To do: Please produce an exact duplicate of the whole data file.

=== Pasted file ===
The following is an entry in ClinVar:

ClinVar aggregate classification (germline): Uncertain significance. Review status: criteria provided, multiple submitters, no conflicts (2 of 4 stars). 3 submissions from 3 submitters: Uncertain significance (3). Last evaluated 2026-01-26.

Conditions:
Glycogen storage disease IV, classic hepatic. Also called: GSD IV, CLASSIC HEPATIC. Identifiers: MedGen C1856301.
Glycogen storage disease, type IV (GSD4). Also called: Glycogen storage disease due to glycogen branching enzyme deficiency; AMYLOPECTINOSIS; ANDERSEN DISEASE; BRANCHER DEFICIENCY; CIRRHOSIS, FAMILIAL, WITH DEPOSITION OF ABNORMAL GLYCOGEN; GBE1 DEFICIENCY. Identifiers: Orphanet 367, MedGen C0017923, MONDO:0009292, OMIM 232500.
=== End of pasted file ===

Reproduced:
The following is an entry in ClinVar:

ClinVar aggregate classification (germline): Uncertain significance. Review status: criteria provided, multiple submitters, no conflicts (2 of 4 stars). 3 submissions from 3 submitters: Uncertain significance (3). Last evaluated 2026-01-26.

Conditions:
Glycogen storage disease IV, classic hepatic. Also called: GSD IV, CLASSIC HEPATIC. Identifiers: MedGen C1856301.
Glycogen storage disease, type IV (GSD4). Also called: Glycogen storage disease due to glycogen branching enzyme deficiency; AMYLOPECTINOSIS; ANDERSEN DISEASE; BRANCHER DEFICIENCY; CIRRHOSIS, FAMILIAL, WITH DEPOSITION OF ABNORMAL GLYCOGEN; GBE1 DEFICIENCY. Identifiers: Orphanet 367, MedGen C0017923, MONDO:0009292, OMIM 232500.